Bank mortgage rates are a confusing topic for mortgage shoppers. Many consumers simply compare bank mortgage rates believing a mortgage rate is like any other product in that the biggest player will have a pricing advantage.

Not true…

Bank Mortgage Rates Are Not Consumer Products

Consumers are taught stores like Walmart can price products lower because the company’s volume demands price concessions from manufacturers. This is true. Walmart can go to China and get products made cheaper and bring them to the American consumer at very low prices.

The problem arises when shoppers believe the same is true about mortgages and specifically about bank mortgage rates. On the surface, it makes sense that Bank of America as a volume leader in mortgage sales should have the same clout in the mortgage market as Walmart has in the consumer products market.

So, who could blame the mortgage shopper for believing Flagstar Bank mortgage rates or Wachovia Bank mortgage rates would automatically have the lowest mortgage rates?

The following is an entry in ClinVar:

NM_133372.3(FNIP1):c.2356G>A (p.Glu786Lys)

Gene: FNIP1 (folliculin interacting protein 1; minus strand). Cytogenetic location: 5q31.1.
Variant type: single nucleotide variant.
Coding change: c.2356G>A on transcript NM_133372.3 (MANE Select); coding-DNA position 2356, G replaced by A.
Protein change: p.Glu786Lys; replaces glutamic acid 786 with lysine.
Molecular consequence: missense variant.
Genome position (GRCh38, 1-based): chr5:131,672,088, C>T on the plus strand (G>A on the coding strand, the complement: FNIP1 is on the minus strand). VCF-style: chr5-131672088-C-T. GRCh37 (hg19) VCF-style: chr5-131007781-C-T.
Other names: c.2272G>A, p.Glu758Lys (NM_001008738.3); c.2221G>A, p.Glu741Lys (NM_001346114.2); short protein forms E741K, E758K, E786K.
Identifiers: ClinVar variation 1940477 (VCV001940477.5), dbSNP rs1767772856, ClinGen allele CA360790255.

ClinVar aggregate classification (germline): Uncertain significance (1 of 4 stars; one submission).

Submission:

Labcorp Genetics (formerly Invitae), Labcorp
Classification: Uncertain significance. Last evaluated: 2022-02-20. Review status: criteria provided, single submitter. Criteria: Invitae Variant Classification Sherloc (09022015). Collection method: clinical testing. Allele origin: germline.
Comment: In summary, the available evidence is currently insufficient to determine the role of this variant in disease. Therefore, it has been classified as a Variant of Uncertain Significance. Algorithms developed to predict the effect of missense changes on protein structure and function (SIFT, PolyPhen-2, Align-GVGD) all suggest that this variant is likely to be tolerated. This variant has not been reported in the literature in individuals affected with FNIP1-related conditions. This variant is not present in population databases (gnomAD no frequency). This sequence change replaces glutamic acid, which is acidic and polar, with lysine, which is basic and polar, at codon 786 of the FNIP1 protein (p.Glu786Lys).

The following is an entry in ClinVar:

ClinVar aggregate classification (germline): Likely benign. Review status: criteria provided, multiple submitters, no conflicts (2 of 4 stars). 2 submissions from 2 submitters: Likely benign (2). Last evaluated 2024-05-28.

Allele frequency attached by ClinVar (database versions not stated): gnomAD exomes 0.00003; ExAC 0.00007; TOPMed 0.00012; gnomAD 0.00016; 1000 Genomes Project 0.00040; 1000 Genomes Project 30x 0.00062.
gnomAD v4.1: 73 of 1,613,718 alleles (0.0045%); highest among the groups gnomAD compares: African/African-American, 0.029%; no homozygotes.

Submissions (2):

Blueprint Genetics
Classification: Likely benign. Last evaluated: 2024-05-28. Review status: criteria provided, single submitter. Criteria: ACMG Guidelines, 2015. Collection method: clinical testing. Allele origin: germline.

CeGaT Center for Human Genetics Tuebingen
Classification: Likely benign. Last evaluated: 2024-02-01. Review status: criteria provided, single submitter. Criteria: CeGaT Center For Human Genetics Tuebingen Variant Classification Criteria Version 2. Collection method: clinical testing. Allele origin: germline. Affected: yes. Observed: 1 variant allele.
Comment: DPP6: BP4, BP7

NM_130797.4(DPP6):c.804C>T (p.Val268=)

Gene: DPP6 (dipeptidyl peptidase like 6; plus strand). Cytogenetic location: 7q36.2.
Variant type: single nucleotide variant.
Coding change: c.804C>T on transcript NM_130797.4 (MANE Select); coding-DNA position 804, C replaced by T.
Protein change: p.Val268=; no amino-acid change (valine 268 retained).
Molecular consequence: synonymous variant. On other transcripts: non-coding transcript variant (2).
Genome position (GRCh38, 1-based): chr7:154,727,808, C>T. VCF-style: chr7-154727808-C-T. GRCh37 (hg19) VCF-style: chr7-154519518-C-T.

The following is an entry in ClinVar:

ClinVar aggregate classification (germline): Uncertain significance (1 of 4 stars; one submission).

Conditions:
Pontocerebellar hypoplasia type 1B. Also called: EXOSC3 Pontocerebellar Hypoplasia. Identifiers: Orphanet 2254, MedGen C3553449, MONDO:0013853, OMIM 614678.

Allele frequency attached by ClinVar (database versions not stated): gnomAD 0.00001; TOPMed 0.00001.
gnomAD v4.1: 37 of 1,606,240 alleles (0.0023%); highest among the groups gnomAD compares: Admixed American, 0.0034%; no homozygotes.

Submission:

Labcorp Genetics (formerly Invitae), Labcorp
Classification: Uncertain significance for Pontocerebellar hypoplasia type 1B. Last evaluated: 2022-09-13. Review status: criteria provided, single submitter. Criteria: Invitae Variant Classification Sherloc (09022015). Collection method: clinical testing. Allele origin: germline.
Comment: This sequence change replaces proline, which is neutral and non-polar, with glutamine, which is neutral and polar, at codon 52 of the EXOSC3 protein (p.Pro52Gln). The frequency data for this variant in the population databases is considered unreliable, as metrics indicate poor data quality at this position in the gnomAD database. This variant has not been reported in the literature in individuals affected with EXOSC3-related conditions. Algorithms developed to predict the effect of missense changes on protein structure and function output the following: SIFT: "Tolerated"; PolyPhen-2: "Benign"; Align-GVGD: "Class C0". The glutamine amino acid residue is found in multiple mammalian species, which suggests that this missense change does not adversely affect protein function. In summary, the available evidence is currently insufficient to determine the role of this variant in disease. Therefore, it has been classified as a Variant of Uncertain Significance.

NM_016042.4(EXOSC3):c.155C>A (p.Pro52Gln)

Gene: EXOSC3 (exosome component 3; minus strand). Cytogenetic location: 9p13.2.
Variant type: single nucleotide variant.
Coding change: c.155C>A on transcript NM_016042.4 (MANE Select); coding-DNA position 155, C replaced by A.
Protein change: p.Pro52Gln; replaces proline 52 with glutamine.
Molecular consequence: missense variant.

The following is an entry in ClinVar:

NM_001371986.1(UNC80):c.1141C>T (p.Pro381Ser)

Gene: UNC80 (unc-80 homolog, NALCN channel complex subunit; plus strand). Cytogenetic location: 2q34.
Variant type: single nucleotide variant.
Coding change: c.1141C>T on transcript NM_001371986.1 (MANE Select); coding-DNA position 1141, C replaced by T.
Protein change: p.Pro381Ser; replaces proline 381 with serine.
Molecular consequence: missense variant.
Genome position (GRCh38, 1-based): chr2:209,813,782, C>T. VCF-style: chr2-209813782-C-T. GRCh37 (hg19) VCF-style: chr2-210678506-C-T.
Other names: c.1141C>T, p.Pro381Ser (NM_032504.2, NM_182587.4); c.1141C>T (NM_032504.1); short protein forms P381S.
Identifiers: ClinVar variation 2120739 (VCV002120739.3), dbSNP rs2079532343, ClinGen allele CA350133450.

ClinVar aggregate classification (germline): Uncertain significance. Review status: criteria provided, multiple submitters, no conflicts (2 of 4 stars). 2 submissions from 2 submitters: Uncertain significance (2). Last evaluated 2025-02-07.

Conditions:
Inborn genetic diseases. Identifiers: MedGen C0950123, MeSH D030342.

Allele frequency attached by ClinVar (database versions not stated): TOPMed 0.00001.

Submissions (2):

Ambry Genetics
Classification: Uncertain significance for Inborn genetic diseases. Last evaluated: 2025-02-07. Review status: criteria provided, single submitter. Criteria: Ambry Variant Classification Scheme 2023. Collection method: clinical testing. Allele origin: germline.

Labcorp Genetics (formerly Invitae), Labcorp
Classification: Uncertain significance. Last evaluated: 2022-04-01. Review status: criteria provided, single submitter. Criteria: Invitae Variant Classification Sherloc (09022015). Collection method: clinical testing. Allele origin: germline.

I can.

The consumer is wrong and I’ll tell you why.

All mortgage rates, including bank mortgage rates, are NOT products! No manufacturing takes place, so there is no place on the planet to go to get cheaper labor to reduce the cost. There really is no “labor” component to “producing” a mortgage. Sure there are marketing costs, and other overhead expenses at the retail level for mortgage companies. But consumer products retailers have these expense too…in addition to the labor costs built into the products they sell.

Bank Mortgage Rates Are Market Driven

Mortgage rates are created not by labor, but by markets. How all mortgage rates are created and re-created on a daily basis is a function of supply and demand. If you remember your Economic 101 course, supply and demand tells us and increasing demand for something (eg. a HDTV), the price will increase until the supply of that something also increases to meet the demand.